The United States has the highest documented incarceration rate in the world. It also has the highest total documented prison population in the world – at the end of 2007, a record 7.2 million people were behind bars. More than 1 in 100 American adults were incarcerated at the start of 2008.
While soaring prison populations have been plaguing states all around the country, the problem is of epidemic proportions in Arkansas, where the criminal justice system appears ready to collapse under its own weight. In one county, jails are packed to double, even triple, capacity while 773 outstanding warrants cannot be served because of a lack of available space.
To clarify the situation, the use, sale and possession of cannabis (marijuana) in the United States is illegal under federal law, despite the fact that some states have created exemptions for medical cannabis use.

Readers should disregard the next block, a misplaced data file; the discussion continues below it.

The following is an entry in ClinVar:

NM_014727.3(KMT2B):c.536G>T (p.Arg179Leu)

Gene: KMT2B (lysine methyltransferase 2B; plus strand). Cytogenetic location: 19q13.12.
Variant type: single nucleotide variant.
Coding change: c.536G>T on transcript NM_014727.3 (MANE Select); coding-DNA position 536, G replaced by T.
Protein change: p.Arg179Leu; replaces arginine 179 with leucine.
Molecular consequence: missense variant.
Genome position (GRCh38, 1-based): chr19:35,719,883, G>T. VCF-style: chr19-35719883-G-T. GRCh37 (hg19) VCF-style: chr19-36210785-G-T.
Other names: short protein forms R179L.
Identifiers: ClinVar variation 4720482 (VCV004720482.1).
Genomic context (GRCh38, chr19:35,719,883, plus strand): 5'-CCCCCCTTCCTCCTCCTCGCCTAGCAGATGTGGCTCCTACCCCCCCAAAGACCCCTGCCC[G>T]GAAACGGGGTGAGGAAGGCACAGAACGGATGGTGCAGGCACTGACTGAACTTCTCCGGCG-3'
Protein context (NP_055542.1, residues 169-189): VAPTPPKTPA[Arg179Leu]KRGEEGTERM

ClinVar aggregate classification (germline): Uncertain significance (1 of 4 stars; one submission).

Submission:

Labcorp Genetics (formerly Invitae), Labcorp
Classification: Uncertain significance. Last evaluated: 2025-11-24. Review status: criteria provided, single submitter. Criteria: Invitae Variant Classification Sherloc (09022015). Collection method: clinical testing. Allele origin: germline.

Since 1993 there have been over 8 million cannabis arrests, 88% of them for possession and not for growing or supplying the drug. That works out to one cannabis arrest every 40 seconds.
Back to Arkansas: the single biggest category of crime for which inmates are in prison – one that scarcely existed three decades ago are drug charges. One in five state inmates (21.4 percent) today is serving time on some sort of drug charge. This is not helped by the fact that in Arkansas the second offense for simple possession of marijuana is a felony. Senator Bill Pritchard of Elkins, the Senate minority whip, thinks it’s time to change that, though he admitted that a bill he introduced last session to make marijuana possession a felony only after the fourth arrest, so that it “mirrored” the state’s felony DWI law, was the “baddest-beat bill of the session.”
As a speaker at the same meeting said, “We’re going to have to sort out the folks we’re just mad at from the ones we’re afraid of.”